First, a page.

University of Arkansas Fayetteville - Razorback Yearbook (Fayetteville, AR)

 - Class of 1921

Page 1 of 350

 

University of Arkansas Fayetteville - Razorback Yearbook (Fayetteville, AR) online yearbook collection, 1921 Edition, Cover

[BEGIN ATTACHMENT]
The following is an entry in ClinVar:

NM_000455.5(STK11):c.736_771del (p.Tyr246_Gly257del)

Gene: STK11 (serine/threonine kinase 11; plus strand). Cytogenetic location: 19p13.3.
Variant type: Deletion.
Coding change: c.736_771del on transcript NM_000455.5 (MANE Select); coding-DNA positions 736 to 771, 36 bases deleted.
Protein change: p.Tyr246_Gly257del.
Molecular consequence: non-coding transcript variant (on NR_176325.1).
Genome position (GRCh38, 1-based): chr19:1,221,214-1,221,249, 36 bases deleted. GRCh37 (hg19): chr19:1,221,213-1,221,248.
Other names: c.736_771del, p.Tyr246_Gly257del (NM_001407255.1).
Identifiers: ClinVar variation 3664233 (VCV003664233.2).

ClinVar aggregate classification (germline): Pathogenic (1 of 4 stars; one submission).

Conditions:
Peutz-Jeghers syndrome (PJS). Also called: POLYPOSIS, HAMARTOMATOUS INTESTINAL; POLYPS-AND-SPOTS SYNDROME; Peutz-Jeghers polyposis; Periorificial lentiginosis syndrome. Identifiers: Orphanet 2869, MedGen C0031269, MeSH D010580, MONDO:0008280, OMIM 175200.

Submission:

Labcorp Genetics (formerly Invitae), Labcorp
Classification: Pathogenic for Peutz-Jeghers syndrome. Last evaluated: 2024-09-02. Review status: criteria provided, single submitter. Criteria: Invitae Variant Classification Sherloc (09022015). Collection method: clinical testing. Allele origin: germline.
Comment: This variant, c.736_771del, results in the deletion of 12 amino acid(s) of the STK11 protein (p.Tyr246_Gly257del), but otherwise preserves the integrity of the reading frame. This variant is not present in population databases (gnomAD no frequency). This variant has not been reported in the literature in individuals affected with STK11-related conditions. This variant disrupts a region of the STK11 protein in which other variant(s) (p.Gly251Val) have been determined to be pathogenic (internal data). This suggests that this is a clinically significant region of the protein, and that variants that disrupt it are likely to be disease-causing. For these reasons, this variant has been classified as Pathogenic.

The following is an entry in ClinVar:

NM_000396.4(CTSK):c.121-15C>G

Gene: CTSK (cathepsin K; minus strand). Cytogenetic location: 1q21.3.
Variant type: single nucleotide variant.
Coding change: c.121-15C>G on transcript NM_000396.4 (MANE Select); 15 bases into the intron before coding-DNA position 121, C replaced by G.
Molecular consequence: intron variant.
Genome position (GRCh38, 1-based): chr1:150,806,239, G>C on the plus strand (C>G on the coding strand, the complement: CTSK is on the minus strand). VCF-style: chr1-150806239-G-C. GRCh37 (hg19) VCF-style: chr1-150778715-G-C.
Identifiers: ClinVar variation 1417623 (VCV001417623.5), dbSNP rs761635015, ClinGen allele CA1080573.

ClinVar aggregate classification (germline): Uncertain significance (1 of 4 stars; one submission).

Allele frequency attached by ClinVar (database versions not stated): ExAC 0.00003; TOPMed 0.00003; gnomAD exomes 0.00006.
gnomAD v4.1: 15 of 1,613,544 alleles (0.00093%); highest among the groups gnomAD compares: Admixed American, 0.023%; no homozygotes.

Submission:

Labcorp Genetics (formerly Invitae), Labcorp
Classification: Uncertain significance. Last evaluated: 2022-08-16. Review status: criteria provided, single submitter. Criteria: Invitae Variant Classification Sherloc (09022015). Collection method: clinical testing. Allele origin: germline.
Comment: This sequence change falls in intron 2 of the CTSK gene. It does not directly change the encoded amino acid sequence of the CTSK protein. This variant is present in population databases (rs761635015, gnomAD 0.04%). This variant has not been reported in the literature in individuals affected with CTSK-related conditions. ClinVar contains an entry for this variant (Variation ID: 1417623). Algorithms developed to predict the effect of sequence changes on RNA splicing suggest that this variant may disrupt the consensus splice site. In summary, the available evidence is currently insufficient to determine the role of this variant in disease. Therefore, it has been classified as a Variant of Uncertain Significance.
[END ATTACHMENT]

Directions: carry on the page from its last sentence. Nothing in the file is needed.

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Text from Pages 1 - 350 of the 1921 volume: